Wine, in the first century, was much more a common piece of life than it is now. Now, we might go out to a restaurant and order a nice glass - or we might think about pairing it with a particular meal - for dinner or a special occasion. At the time, though, the wine was something folks drank much more often - throughout the day, even - not to pair with their food or even to have a good time - but because it was the cleanest, safest thing to drink. Think about it - the first century wasn't known for it's cleanliness and irrigation. So, wine was one of those necessary things for life. Not a luxury, not a hobby, but a necessity. So, you can imagine, that a vineyard would be a valuable thing to own - and it produced something not just valuable - but important to the life and health of the whole community around the vineyard.
If we continue further into the allegory of Matthew's Gospel, we can begin to see that God is the landowner - leasing the vineyard out to the tenants who ignore, beat, and then kill the "slaves" or emissaries that the landowner sends. We, of course, are the tenants - the workers in God's vineyard - and the vineyard is the whole people of God - from which God hopes to reap the harvest of righteousness: a harvest of good fruit, brought forth by faith and good work, a harvest that can be pressed and transformed into the wine that will nurture, care for, and ultimately change the world.
The trouble is, the tenants (so, us) don't want to hear that it's time to give back the harvest. The tenants want to hold on to their work - which, on some level, I suppose we can't fault them for. The work is hard. It's laborious. It's heavy - and the climate is hot. First they have to grow the grapes and tend to them. Then they have to harvest them. And then, they go into this great wine press in the middle of the vineyard. And the winepress of the first century is rather like a shallow basin with a steep floor in the middle - and it's on this incline that the grapes would be pressed (stomped on, actually) by the workers. The juice runs down, collects in a basin, or goes right through a couple of holes into channels that take it further into vats. And in these vats it tends to sit for a few days as it ferments and turns into wine that's safe to drink. There are a lot of steps. And most of it is hard work. Hot, messy work that yields something incredible - not just through our own work - but also through the work of God - present in the waiting wine, in the magic of fermentation - in the wonder of nature that God has created that we can only try to understand. So, we do the labor - God does the transformation.
If, in this parable, the whole people of God is the vineyard - and as individuals, we are the workers, then each of us has specific work to do - work that contributes to the project as a whole and ultimately, through the health and wellbeing of the community around us, helps to build the Kingdom of God. And, it's helpful that the parable seems to recognize that our work is hard. Though we have assigned roles, specific gifts, Kingdom building work is never easy - it's always messy and hard. We don't always know the right way to go, the right thing to do, and sometimes it requires more of us than we expected. And we always need God to come in among us, with the power of the Spirit, to transform us and our work - because God can use even the little things we do to accomplish more than we ever could have imagined.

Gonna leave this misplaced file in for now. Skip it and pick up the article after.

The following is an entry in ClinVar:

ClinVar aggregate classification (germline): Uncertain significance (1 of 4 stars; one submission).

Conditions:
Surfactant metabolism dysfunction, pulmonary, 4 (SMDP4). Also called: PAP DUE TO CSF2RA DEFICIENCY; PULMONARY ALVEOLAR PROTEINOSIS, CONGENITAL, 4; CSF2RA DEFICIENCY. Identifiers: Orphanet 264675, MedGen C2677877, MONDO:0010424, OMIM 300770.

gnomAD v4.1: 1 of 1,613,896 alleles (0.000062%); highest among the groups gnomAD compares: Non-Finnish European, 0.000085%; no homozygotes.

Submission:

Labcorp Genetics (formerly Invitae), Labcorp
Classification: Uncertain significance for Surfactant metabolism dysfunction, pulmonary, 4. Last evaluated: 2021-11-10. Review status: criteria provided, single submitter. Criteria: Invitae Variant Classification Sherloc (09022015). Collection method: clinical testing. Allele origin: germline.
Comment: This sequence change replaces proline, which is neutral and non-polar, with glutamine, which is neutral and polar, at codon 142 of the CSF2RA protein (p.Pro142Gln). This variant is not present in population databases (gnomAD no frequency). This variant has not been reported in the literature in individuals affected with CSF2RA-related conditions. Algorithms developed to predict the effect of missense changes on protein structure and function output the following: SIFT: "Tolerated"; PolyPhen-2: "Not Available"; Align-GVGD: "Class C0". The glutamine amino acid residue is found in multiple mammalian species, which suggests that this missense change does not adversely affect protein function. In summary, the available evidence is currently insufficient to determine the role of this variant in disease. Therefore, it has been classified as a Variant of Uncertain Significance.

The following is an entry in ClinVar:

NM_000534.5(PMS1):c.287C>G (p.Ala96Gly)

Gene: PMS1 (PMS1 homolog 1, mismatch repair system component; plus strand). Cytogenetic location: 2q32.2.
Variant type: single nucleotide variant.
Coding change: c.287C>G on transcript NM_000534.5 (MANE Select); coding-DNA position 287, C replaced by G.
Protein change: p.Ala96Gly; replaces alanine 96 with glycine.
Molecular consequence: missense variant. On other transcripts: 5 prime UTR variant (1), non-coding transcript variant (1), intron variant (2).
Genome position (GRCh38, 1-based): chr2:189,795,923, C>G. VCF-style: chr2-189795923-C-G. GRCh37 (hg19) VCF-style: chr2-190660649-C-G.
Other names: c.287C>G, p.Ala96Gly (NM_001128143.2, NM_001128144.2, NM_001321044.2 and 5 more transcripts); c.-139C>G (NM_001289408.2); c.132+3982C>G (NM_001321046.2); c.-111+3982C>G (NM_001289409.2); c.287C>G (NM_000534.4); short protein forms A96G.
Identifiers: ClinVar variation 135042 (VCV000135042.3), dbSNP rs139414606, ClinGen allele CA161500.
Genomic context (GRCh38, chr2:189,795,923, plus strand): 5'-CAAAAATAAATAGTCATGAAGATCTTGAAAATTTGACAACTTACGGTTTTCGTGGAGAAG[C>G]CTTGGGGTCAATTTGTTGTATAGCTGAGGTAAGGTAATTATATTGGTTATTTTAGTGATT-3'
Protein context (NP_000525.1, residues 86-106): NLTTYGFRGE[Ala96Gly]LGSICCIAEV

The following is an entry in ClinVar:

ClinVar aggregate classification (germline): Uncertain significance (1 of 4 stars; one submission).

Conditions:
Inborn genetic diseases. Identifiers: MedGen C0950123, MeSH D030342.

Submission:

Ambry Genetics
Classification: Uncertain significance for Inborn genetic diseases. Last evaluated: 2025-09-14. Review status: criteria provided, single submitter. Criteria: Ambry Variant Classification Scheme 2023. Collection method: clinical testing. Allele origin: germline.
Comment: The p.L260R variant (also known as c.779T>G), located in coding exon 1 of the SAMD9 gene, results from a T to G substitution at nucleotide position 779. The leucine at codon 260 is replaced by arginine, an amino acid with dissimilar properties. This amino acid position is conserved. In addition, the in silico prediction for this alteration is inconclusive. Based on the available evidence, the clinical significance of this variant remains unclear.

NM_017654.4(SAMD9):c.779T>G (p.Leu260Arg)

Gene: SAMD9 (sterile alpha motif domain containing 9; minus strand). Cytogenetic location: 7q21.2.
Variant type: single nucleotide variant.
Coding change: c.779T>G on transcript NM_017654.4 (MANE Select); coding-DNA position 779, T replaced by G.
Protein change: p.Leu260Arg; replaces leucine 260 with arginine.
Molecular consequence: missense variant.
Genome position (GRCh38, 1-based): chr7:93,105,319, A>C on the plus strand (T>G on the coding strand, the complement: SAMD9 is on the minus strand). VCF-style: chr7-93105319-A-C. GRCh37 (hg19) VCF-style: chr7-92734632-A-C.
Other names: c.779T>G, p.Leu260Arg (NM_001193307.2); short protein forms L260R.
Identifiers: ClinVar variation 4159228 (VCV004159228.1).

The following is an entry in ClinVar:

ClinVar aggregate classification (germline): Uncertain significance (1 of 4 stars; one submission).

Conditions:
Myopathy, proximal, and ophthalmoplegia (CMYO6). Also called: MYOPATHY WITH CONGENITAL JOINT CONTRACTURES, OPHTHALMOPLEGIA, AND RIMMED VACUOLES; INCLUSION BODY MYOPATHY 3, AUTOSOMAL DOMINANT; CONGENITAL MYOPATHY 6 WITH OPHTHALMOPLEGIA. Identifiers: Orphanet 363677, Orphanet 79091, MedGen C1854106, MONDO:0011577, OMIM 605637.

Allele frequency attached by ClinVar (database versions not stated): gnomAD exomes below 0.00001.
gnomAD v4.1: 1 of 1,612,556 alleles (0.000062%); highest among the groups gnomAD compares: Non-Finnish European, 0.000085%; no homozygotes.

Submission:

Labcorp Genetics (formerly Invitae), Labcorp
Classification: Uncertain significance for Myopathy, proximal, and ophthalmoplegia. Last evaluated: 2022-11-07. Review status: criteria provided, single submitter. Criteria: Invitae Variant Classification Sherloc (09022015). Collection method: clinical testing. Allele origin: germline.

There's two really hard things about this parable, though. The first is the killing of the prophets - and then the killing of the Son. In a perfect world, with people who were inherently faithful, this wouldn't have happened. Unfortunately, or fortunately, depending on how you look at it - God builds the vineyard and fills it with people. People like us, who are imperfect - who make mistakes - and who are always tempted to look out for ourselves first. So, these folks didn't necessarily want to hear the words of the prophets - calling them back to right relationship with God and with each other. And they (and we, lest you think we get to shove this off on other people) don't want to hear the words of Jesus, either - who comes to remind us that all that we have is a gift from God - and we are intended to use all those gifts for the building and growing of the Kingdom - so, in other words, for the harvesting of fruit, and the pressing of wine, in anticipation of what God might do.
The trouble with the tenants is that they forget that all they have - the food they eat, the land they live on, the tools they use - all of it belongs to the landowner. Rather like us. The life we live, the air we breathe, the family and friends we love, the resources we have in this life - everything has been given to us by God, who has given us a season to live in the vineyard - and to produce good fruit. The parable is intended to convict the Pharisees - and us, if we're honest; to force us to look at the gifts we have been given - and whether or not we're using them.